Table 3. Error analysis of a random sample of max 25 false negatives from each class for ChemSpider (CS) and Chemlist (CL).

Table 4. Error analysis of the false positives (percentage) for ChemSpider and Chemlist.

Discussion

The Chemlist dictionary had the highest recall and the best F-score, but a lower precision than the ChemSpider dictionary. The precision of 0.87 (at a recall of 0.19) for the ChemSpider dictionary is the best reported for a chemical dictionary on the corpus used in this study. From the analysis of the false positives it was obvious that the ChemSpider dictionary was less out of the scope of the corpus and contained less non-chemical names than Chemlist. As mentioned in previous work [13], the false positives in the categories entity out of corpus scope and annotation error might possibly be excluded from the analysis because these errors cannot be attributed to the dictionaries. When the false positives from these categories were excluded, Chemlist had a precision of 0.82 and ChemSpider a precision of 0.91. Worth noticing is that the precision for the manually curated dictionary from ChemSpider on the corpus without the use of the pre-processing steps was about half compared to the processed version. A reason for this might be that the dictionary was not curated with text-mining purposes in mind. For example, synonyms such as "As" for "Arsenic" might be correct but will give rise to many false positives when the dictionary is used for text mining. However, it should be noted that the ChemSpider team used their own curated dictionaries as the basis of their semantic markup approaches on the ChemMantis [15] platform. Their entity extraction approach accounted for direct identification of elements and included a list of stop words to allow for improved precision.

The recall for the Chemspider dictionary is substantially lower than that of Chemlist in all categories except for the SUM class. It is to be expected that the ChemSpider dictionary scores lower for the FAM class since ChemSpider is a structure-centered database, but the relatively low recall for the IUPAC, TRIV and ABB classes were surprising. We therefore performed a search in the online version of ChemSpider (August 8, 2009) for the false negatives in these classes. Indeed, an additional 3 of the random 25 IUPAC false negative, 20 of the 25 random TRIV false negatives, and 10 of the 25 random ABB false negatives were found in the online version of ChemSpider. These differences might be explained by the update speed of the online ChemSpider database as hundreds of thousands of chemical entities can be added within a week. As of September 2009 there are eight million chemical entities waiting to be deduplicated into the ChemSpider database and there has been an increase of almost 10% in the unique number of chemical entities since this manuscript was started. There are presently over 23 million unique chemicals in the database.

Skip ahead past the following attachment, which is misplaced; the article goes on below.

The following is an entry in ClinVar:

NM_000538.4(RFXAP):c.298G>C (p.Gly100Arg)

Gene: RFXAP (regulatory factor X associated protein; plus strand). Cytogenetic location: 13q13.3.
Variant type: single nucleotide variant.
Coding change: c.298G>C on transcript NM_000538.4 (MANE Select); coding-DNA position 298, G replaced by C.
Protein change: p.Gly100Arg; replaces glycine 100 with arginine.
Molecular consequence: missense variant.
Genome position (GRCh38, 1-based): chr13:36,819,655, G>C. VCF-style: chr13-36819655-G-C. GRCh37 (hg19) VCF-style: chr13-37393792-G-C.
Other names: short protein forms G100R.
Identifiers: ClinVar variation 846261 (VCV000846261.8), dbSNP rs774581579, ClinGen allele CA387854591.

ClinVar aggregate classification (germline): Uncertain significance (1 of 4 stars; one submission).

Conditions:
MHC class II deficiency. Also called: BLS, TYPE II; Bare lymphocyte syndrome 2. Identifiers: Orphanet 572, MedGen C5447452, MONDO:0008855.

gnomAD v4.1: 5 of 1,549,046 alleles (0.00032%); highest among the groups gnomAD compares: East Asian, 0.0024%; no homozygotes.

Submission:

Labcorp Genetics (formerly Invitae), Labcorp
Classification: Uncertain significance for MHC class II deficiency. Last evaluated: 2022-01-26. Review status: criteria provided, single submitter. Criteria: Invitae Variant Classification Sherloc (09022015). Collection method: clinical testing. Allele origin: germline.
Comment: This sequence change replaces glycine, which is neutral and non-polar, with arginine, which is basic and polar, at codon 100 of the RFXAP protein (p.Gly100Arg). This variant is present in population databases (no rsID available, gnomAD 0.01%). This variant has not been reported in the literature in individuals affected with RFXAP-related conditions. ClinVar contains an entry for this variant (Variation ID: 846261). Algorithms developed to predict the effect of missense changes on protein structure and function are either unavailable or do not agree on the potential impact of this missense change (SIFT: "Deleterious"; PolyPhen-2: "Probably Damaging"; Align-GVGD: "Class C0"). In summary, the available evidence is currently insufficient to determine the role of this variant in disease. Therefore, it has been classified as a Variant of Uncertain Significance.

Since despite the increased volume of ChemSpider only three of the 25 random IUPAC false negatives were found in the online version of ChemSpider, we performed a structural evaluation of the remaining 22 false negatives. This deep analysis of the structures of the false negatives from the IUPAC class highlights three different issues: firstly the annotation of the corpus, secondly the sometimes inconsistent or incorrect way scientists write chemical names in articles, and thirdly the ChemSpider database coverage.

The annotation issues follow. Two chemicals were annotated as IUPAC in the corpus but did not respond to unique structures (e.g. hexa-acetyl was annotated as IUPAC in the sentence "...it formed a hexa-acetyl derivative..."). We argue that these chemicals should be annotated as PART instead. Two cases were not chemical names but internal abbreviations in the abstract (e.g (S)-(-)-3-PPP). We argue that these should belong to the ABB class instead. These four cases reflect the relatively low annotator agreement on the corpus (80%) [16]. One annotation error concerns two chemicals after each other that were annotated as one in the sentence "On interaction with anhydrous potassium acetate 14-bromcarminomycinone (III) yield 14-acetoxycarminomycinone (IV)". Five annotation "errors" were family names (e.g. 1-(carboxyalkyl)hydroxypyridinones). These cases are however not annotation errors according to the class definition of the FAMILY class in Kolarik et al. [16], where "Substances used as bases for building various derivatives and analogs were tagged as IUPAC, not as FAMILY (e.g. 1,4-dihydronaphthoquinones)", but they are not expected to be found in ChemSpider since ChemSpider focuses on single compounds.

The way chemical names are written in articles concern the following cases: two were too generic to correspond to unique structures (e.g. 5-O-tetradecanoyl-2,3-dideoxy-L-threo-hexono-1,4-lactone), and six were non-systematic names for which no structure could be drawn (e.g. N-(trifluoroacetyl)-14-phenyl-14-selenaadriamycin). Since ChemSpider strives to include only valid structures, these names are not expected to be found using ChemSpider. The poor quality of chemical names in common usage was discussed by Brecher [17] already in the year 1999 and is 10 years later still an issue. Although many chemistry journals nowadays have rules about the naming of compounds and demands on the addition of structure information, this information has not always been updated for older issues, and unfortunately few MEDLINE abstracts contain structure information.

Database coverage applies to the following cases: three chemicals were present in the database as structures but lacked the specific synonym used in the abstract, and one was not present at all in the database at the time of this study (8-(methylthio)-1,2,3,4,5,6-hexahydro-2,6-methano-3-benzazocine) but has since been added to the database. These cases therefore fit into the not in dictionary category.